Category: Politics and Society

What Does It Mean to Run the State Like a Business?

There’s a common expression, run it like a business, connoting a set of organizational reforms that intend to evoke private-sector efficiency. Unfortunately, the actual implementation as far as I’ve seen in public transportation agencies has always fallen short. This is not because the private sector is inherently different from the public sector – it is, but not in ways that are relevant here (for example, in marketing). Rather, it’s because the examples I’ve seen always involve bringing in an outside manager with experience in private-sector management but not in the industry, which tends to be a bad practice in the private sector too. Many of the practices bundled with this approach, like the hiring freeze, are harmful to the organization and well-run private firms do not engage in them.

So, instead, what would it mean to run public transportation like a business?

Internal workings

A public transit agency that wants to access the high productivity of frontier private-sector industries in the United States had better imitate common features to large corporations. These include all of the following:

1. Smoother HR. Jobs need to fill quickly, with a hiring process that takes weeks rather than months or years. HR should follow private-sector norms and not civil service exams, which represent the best reform ideas of the 1910s and are absent from the strongest bureaucratic public sector norms out there. Moreover, the pay needs to be competitive and largely in cash, not benefits. Some European countries (like Sweden) get away with having a fully laden cost of employment that’s about twice the gross salary because their tax structures have such high employer-side payroll taxes that this is more or less also the case for the private sector; but in the US, the private-sector norm is a multiplier of about 1.3 and not 2 and the public sector needs to do the same. Benefit cuts should go one-to-one to higher base pay, which should be competitive with high-productivity industries – public transit agencies should want to hire the best engineers, not the engineers who couldn’t get work in the private sector.

2. Promotion by merit and not seniority. Seniority systems in private businesses are a feature of relatively low-productivity countries like Japan, whereas the more productive American and Northern European private sectors promote by merit and have paths for someone to have decisionmaking power in their early 30s if they’re good. In contrast, American public transportation providers are bound by rigid notions of seniority at all levels – including even how bus and train drivers are scheduled (in the German-speaking world, schedulers set everyone’s work schedules on the principle of spreading out the painful shifts equally) – turning one’s 20s into a grueling apprenticeship, and even at my age people are always subordinate to a deadwood manager who last had an idea 20 years ago.

3. Hiring successful leadership, from within the industry if not through internal promotion. In some cases I can see hiring from adjacent industries, but so far this has meant national railroads like Amtrak and SNCF hiring airline executives, who do not understand some critical ways trains differ from planes and therefore produce poor outcomes. The practice of hiring people whose sole expertise is in turnarounds must cease; in Massachusetts, Charlie Baker’s foisting of Luis Ramirez on the MBTA was not a success. In the United States, the best example of a successful outside hire for leadership is Andy Byford, who Andrew Cuomo then proceeded to treat with about the same level of respect that he has for the consent of women in the room with him and for the lives of residents of New York nursing homes. This is really an extension of point #2: people with a track record of success in public transit should run public transit, and not hacks, washouts, and personal friends and allies of the governor.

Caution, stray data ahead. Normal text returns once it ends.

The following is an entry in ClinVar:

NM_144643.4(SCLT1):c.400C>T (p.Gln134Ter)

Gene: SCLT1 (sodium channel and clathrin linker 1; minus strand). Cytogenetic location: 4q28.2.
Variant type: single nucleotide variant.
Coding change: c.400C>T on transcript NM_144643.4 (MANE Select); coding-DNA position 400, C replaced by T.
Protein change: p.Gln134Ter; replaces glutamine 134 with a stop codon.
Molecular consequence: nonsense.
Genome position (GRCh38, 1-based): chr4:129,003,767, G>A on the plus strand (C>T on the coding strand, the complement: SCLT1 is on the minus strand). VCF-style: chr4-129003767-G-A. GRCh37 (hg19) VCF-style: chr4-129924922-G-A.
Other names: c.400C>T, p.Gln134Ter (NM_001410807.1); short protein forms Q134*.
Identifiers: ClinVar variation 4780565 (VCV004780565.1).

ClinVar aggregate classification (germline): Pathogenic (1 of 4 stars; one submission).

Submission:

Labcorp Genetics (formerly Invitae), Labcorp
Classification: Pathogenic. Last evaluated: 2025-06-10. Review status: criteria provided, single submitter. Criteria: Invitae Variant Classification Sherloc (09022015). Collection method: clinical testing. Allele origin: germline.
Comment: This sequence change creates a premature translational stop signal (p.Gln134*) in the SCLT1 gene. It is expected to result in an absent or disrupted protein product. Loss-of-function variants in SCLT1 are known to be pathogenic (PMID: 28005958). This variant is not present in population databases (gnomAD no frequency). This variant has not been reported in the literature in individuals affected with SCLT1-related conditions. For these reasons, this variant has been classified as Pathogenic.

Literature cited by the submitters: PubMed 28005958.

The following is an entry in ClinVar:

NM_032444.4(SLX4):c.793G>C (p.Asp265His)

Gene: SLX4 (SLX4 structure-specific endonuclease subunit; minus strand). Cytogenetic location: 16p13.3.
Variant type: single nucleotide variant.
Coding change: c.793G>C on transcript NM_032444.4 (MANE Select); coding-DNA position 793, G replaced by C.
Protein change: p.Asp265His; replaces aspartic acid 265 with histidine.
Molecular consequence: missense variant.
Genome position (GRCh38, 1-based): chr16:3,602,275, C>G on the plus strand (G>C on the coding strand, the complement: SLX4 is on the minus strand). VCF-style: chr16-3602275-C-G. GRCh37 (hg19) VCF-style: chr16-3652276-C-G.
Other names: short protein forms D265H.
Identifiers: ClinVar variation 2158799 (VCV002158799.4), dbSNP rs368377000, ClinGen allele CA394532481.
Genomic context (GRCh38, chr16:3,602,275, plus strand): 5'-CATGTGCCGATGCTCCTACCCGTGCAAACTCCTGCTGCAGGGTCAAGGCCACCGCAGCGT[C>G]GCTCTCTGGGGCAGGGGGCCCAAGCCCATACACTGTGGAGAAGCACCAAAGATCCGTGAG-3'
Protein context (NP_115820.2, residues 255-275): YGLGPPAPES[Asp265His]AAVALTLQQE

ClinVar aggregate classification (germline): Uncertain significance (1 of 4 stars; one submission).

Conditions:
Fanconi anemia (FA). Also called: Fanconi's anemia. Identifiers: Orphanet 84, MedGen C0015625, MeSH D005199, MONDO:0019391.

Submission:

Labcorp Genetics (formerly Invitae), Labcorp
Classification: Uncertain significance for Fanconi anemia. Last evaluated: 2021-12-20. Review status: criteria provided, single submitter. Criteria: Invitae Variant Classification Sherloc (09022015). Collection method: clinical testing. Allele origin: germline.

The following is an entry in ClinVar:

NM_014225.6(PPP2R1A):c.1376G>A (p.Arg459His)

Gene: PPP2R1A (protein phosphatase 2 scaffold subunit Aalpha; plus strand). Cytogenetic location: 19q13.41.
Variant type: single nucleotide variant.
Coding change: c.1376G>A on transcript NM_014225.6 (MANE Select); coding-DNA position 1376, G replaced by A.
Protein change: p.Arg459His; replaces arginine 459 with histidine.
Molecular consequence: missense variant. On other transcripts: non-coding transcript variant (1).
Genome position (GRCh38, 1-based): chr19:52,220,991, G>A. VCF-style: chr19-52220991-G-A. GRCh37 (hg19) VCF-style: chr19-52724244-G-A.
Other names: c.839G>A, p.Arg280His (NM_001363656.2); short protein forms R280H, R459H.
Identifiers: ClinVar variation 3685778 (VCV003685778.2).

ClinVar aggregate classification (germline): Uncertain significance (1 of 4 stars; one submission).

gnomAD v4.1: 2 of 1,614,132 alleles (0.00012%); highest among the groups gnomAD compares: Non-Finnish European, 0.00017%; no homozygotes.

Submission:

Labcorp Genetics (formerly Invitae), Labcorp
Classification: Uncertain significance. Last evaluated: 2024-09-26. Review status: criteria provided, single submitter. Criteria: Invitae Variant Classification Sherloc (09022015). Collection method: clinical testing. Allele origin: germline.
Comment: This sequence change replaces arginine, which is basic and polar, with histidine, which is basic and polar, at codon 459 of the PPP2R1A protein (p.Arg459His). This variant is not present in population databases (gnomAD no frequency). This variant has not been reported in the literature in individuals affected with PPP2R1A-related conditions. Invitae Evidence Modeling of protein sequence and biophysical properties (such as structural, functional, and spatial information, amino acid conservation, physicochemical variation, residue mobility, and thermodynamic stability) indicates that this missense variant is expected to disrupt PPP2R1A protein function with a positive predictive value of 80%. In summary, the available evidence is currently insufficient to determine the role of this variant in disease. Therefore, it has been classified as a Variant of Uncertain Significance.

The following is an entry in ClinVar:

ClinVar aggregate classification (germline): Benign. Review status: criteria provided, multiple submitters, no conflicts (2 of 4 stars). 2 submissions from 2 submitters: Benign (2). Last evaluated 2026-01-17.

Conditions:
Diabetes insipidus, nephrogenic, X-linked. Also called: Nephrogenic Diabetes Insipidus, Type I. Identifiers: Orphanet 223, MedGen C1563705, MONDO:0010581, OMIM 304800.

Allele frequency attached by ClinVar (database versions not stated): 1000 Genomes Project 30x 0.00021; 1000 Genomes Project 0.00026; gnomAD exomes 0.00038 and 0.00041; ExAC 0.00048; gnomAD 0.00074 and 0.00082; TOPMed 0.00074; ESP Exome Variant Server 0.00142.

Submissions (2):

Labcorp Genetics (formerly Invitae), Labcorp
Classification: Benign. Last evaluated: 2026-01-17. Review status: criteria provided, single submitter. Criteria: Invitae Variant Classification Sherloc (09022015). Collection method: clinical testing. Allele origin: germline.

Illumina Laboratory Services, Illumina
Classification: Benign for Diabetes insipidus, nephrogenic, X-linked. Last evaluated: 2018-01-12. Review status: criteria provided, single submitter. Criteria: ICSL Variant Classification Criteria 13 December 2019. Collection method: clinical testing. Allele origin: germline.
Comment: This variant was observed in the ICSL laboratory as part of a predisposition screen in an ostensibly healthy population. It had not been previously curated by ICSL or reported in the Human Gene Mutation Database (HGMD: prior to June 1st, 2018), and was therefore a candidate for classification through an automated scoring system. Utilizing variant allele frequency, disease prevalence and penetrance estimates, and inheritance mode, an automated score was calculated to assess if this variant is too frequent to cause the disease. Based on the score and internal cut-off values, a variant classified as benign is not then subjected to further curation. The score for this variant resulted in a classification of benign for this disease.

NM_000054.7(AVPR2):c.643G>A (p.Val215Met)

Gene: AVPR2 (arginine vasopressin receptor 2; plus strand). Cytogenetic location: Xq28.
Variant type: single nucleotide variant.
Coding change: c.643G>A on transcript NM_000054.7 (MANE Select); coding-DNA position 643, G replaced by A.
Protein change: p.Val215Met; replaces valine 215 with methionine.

4. Professional development. A planner earning $60,000 a year, who should probably be earning $90,000 a year, gets to regularly fly to a conference abroad for $2,500 including hotel fees to learn how other countries do things. The core of a high-value-added firm is its employees; the biggest risk when one invests in them is that they then take their skills and go elsewhere, but public transit is a local monopoly and if a New York planner takes their skills and moves to Philadelphia, on net New York has lost nothing, since SEPTA is complementary to its services rather than a competitor.

Note that this list avoids any of the usual tropes of hiring freezes, rank-and-yank systems, or the imposition of a separate class of managerial overlords who get to tell the experienced insiders what to do. These are not features of successful, high-productivity businesses. Some are features of failing companies, like the hiring freeze. Others are a feature of long dead industrial traditions, superseded by more modern ones: the class system in which the recently-hired MBA is always superior to the experienced worker, faithfully reproduced in most militaries with their officer-enlisted distinction, is inferior to the classless system in which people are hired and among them the most successful and most interested in a leadership role are more rapidly promoted.